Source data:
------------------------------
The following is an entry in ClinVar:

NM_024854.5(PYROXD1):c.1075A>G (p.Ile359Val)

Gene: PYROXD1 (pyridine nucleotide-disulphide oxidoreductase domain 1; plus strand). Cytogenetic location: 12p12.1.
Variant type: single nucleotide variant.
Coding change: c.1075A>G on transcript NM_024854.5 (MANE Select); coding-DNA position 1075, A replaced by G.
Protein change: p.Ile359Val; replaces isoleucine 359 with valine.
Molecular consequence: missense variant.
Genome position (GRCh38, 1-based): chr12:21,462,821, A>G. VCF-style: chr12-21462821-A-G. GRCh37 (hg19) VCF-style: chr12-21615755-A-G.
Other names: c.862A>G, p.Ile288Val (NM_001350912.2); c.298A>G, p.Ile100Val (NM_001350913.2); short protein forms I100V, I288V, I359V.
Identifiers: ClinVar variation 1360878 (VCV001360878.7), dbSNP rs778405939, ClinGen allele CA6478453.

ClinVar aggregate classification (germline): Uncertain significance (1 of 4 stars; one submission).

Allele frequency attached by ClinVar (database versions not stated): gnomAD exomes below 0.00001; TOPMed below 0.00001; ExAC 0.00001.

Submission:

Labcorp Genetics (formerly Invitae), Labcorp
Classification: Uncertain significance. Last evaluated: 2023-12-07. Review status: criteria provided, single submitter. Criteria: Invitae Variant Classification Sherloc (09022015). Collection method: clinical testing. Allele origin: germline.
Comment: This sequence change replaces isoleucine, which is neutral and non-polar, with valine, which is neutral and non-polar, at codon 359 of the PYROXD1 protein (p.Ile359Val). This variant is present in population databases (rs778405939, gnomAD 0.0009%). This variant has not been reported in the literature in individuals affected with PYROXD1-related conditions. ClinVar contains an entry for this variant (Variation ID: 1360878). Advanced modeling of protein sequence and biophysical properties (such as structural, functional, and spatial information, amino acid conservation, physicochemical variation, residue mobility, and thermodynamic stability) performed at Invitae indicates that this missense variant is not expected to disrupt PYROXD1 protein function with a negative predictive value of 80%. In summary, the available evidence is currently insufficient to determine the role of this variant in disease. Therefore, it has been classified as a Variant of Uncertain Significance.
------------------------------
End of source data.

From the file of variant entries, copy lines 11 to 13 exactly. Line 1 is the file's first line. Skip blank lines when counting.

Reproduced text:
ClinVar aggregate classification (germline): Uncertain significance (1 of 4 stars; one submission).

Allele frequency attached by ClinVar (database versions not stated): gnomAD exomes below 0.00001; TOPMed below 0.00001; ExAC 0.00001.

Submission: